Besides, if we have failed to get rid of capitalism, it is not simply because we don’t know what is really going on. Sure, there are conspiracies among the ruling class. And yes, the capitalist-controlled media do obscure the harsh realities of the world with bread and circuses and outright lies; as socialists, it is very important to expose these lies and to put forward an accurate view of world events where we can. But most of us already know a lot – too much, perhaps – about what is happening in the world. We are aware that the planet is on fire with war and terrorism, that children are starving, that much of the world lives in poverty, that the long-term habitability of the planet is hanging in the balance, and so on. Wikileaks revealed much about the atrocities committed in the name of Western ‘democracies’ and the surveillance of their populations. And many British people know that their ruling class has been materially supporting Saudi atrocities in the ongoing war in Yemen.
No, the problem is not so much that we lack facts, so much as we lack a framework for understanding them. As the philosopher Franco ‘Bifo’ Berardi puts it, “the process of social subjectivation is not based on disclosing the secret; it is based on the process of interpretation”. At present, most people do not accept that the profit system is the cause of the horrors that surround them and they do not believe that abolishing the profit system offers the solution.
It certainly doesn’t appear that Davies believes this, either, despite the drama’s passing nod to a supposedly “socialist” Spain as a beacon of progressive politics. This becomes clear in the drama’s final episode, set in 2029, when the Lyons family matriarch Muriel (Anne Reid) delivers a dinner-table sermon about why the twenty-first century went to hell in a handcart (by this point, we know that things have gotten pretty bad, because the BBC has had its charter withdrawn). Muriel, who overcomes some of her bigoted attitudes during the course of the six episodes, is one of the drama’s most likeable characters and the positioning of her speech at the end of the drama gives it an authorial feel, as though this is Davies’s own ‘last word’ on our contemporary malaise. In her speech, Muriel recognises that right-wing politicians played their part in the social breakdown they have all lived through. She had been, she admits, too smug about the triumph of “the West” and had failed to see “all the clowns and monsters heading our way”. The allusion here to Trump, Johnson and the other rough beasts of our current political scene seems apt.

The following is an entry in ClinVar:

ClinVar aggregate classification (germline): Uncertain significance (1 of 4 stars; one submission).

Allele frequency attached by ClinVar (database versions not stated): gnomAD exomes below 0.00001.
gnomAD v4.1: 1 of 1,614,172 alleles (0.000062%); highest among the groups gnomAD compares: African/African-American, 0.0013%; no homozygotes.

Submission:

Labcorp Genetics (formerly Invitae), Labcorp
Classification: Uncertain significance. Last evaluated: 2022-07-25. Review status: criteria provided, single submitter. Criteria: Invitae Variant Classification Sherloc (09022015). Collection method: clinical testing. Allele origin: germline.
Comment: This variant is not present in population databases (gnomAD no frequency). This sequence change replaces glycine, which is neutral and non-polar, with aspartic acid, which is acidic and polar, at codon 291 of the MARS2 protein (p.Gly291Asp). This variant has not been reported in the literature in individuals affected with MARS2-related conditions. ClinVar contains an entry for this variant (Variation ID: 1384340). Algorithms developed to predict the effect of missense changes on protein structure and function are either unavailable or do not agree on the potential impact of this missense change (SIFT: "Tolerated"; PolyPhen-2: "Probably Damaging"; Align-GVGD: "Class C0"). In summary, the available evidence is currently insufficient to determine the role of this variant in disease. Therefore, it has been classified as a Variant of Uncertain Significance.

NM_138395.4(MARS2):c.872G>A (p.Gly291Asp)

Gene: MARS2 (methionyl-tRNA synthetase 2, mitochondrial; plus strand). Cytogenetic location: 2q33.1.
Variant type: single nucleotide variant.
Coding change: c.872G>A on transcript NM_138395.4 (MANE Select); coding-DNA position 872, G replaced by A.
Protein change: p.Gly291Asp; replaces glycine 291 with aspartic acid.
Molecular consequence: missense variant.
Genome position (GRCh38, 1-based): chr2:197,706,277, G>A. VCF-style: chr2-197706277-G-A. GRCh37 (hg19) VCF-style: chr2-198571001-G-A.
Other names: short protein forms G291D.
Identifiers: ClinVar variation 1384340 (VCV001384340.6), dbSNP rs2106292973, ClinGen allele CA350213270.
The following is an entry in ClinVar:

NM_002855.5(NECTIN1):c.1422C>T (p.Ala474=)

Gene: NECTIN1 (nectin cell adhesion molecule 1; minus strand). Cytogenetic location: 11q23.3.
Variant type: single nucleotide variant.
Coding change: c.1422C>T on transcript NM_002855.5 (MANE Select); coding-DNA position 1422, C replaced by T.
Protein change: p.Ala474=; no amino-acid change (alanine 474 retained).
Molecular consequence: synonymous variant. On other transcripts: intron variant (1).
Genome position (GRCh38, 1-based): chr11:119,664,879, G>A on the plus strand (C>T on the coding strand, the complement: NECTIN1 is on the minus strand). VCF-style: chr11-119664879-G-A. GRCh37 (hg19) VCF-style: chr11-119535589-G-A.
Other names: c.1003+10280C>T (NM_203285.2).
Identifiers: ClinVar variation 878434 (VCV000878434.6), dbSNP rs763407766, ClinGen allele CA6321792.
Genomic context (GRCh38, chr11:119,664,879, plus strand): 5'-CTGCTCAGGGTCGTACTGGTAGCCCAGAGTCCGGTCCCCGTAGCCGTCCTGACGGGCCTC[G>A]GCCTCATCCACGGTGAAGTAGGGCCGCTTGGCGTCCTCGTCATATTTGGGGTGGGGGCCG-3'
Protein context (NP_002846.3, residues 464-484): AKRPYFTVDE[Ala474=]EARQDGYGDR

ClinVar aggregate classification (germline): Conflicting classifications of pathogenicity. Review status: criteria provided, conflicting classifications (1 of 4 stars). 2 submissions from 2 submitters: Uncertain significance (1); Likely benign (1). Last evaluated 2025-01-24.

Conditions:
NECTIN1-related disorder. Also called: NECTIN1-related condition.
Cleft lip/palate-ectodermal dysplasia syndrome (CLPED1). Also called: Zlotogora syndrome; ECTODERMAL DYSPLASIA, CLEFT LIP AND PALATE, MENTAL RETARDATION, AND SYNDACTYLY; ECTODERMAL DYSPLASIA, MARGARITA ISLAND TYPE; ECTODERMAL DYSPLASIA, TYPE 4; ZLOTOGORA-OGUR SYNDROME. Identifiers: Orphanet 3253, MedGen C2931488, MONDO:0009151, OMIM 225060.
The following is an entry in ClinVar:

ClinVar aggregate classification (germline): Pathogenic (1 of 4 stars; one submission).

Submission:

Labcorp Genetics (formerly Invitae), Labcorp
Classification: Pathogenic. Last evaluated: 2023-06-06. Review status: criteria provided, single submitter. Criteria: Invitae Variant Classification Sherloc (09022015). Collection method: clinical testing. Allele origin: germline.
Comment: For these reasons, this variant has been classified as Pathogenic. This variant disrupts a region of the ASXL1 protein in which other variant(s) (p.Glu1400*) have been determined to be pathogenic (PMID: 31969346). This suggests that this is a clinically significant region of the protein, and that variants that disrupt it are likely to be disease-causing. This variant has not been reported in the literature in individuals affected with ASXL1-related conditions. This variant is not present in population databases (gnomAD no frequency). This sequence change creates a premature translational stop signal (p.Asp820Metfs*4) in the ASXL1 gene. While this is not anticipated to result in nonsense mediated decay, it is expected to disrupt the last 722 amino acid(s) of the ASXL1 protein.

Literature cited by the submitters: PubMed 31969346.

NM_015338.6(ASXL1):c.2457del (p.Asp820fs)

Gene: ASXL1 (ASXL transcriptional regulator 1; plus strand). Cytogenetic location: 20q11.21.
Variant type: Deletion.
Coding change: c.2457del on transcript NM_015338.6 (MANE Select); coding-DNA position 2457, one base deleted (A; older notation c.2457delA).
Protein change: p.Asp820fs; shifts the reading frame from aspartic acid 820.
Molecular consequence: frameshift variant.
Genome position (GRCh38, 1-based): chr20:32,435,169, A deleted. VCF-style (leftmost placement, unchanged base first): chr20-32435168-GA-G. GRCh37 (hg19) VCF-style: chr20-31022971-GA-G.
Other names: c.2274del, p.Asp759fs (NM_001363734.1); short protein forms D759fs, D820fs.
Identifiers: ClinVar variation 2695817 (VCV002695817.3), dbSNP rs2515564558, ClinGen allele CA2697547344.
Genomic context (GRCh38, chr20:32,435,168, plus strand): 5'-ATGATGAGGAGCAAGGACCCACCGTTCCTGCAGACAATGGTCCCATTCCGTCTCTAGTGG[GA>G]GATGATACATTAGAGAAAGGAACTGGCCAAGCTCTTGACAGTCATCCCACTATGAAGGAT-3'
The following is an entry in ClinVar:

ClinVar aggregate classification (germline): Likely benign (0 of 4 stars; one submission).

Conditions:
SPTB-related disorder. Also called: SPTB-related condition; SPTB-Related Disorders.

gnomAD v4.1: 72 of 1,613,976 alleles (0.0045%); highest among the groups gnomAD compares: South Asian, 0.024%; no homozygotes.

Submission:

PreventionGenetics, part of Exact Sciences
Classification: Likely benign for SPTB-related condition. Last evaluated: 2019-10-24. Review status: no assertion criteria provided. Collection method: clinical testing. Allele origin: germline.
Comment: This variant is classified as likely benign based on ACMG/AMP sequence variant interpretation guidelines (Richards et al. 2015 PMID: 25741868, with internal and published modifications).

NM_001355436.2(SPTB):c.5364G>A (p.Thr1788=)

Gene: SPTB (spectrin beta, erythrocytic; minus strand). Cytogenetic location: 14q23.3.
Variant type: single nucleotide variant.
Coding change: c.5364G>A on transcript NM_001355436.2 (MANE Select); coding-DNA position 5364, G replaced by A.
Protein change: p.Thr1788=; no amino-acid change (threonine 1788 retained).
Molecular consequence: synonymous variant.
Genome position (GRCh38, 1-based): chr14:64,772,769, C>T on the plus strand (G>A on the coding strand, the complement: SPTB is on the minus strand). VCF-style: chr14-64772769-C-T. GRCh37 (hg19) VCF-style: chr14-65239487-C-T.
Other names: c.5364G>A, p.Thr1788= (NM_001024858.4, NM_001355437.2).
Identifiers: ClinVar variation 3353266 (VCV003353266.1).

Muriel’s speech is a well-staged set piece and it’s easy to see why clips of it have been shared widely on social media, where it has been typically described as a political ‘truth drop’. But its explanation for why the twenty-first century West went to pot is moralistic and superficial, suggesting that Davies is more confident in detailing the symptoms of societal decline than he is in providing an accurate diagnosis of them. The horrors of our age – exploitation, poverty, bigotry and war – are not caused by ethical lapses in consumer behaviour and working-class people cannot be blamed for buying goods at affordable prices or for using convenient technology; so let's not chuck our iPhones into the bin just yet. In fact, neither production nor consumption can be carried on ethically within a profit system.
Muriel is right to say, however, that we are responsible for building our world, so our primary task must be to get rid of the ruling class that is currently keeping the planet's resources under lock and key. "Dystopias", Doug Henwood wrote a few years ago, "are for losers". Catastrophism of the kind indulged throughout most of Years and Years, is an appealing, but ultimately disabling perspective. Humanity has a shot at survival - but only if we can correctly identify the root cause of our problems and act decisively to remove it.
- Bauman, Z. (2000) Liquid Modernity. Cambridge: Polity Press, p.61.
- Berardi, F. (2019) The Second Coming. Cambridge: Polity Press, p.100.
- Hartog, F. (2015) Regimes of Historicity: Presentism and Experiences of Time, trans. S. Brown. New York: Columbia University Press, p.xviii.
- Jameson, F. (2005) Archaeologies of the Future: The Desire Called Utopia and Other Science Fictions. London; New York: Verso, p. 198.